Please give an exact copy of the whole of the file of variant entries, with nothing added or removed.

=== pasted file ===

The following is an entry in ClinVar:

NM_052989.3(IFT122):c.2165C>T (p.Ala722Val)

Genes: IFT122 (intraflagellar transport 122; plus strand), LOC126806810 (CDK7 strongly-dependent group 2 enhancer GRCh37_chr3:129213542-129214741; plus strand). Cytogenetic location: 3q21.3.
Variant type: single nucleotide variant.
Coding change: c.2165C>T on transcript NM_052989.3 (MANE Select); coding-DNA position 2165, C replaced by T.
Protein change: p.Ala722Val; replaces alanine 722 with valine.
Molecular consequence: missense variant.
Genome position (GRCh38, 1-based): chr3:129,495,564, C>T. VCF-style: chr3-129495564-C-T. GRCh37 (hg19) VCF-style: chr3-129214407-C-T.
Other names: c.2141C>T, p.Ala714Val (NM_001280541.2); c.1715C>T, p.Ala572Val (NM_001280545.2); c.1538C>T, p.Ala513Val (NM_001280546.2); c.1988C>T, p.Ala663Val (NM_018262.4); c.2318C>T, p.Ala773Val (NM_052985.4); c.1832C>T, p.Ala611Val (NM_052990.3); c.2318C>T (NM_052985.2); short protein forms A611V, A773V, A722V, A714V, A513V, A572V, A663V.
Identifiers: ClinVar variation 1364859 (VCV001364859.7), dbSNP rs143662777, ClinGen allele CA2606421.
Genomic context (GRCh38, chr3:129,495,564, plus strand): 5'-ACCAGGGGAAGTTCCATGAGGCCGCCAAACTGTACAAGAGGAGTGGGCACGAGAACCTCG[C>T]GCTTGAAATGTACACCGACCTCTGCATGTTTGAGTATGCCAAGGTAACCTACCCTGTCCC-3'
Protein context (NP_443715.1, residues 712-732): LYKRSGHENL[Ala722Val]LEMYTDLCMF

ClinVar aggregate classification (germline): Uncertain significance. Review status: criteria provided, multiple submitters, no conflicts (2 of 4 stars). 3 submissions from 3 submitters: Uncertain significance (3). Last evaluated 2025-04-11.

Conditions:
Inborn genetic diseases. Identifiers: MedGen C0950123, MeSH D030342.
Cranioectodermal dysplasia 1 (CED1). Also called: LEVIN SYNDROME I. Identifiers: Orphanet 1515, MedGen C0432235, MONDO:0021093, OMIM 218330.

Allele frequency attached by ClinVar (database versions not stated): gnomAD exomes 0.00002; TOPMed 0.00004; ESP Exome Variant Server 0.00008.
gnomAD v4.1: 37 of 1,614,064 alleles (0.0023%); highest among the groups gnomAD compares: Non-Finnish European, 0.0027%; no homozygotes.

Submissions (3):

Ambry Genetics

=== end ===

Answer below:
The following is an entry in ClinVar:

NM_052989.3(IFT122):c.2165C>T (p.Ala722Val)

Genes: IFT122 (intraflagellar transport 122; plus strand), LOC126806810 (CDK7 strongly-dependent group 2 enhancer GRCh37_chr3:129213542-129214741; plus strand). Cytogenetic location: 3q21.3.
Variant type: single nucleotide variant.
Coding change: c.2165C>T on transcript NM_052989.3 (MANE Select); coding-DNA position 2165, C replaced by T.
Protein change: p.Ala722Val; replaces alanine 722 with valine.
Molecular consequence: missense variant.
Genome position (GRCh38, 1-based): chr3:129,495,564, C>T. VCF-style: chr3-129495564-C-T. GRCh37 (hg19) VCF-style: chr3-129214407-C-T.
Other names: c.2141C>T, p.Ala714Val (NM_001280541.2); c.1715C>T, p.Ala572Val (NM_001280545.2); c.1538C>T, p.Ala513Val (NM_001280546.2); c.1988C>T, p.Ala663Val (NM_018262.4); c.2318C>T, p.Ala773Val (NM_052985.4); c.1832C>T, p.Ala611Val (NM_052990.3); c.2318C>T (NM_052985.2); short protein forms A611V, A773V, A722V, A714V, A513V, A572V, A663V.
Identifiers: ClinVar variation 1364859 (VCV001364859.7), dbSNP rs143662777, ClinGen allele CA2606421.
Genomic context (GRCh38, chr3:129,495,564, plus strand): 5'-ACCAGGGGAAGTTCCATGAGGCCGCCAAACTGTACAAGAGGAGTGGGCACGAGAACCTCG[C>T]GCTTGAAATGTACACCGACCTCTGCATGTTTGAGTATGCCAAGGTAACCTACCCTGTCCC-3'
Protein context (NP_443715.1, residues 712-732): LYKRSGHENL[Ala722Val]LEMYTDLCMF

ClinVar aggregate classification (germline): Uncertain significance. Review status: criteria provided, multiple submitters, no conflicts (2 of 4 stars). 3 submissions from 3 submitters: Uncertain significance (3). Last evaluated 2025-04-11.

Conditions:
Inborn genetic diseases. Identifiers: MedGen C0950123, MeSH D030342.
Cranioectodermal dysplasia 1 (CED1). Also called: LEVIN SYNDROME I. Identifiers: Orphanet 1515, MedGen C0432235, MONDO:0021093, OMIM 218330.

Allele frequency attached by ClinVar (database versions not stated): gnomAD exomes 0.00002; TOPMed 0.00004; ESP Exome Variant Server 0.00008.
gnomAD v4.1: 37 of 1,614,064 alleles (0.0023%); highest among the groups gnomAD compares: Non-Finnish European, 0.0027%; no homozygotes.

Submissions (3):

Ambry Genetics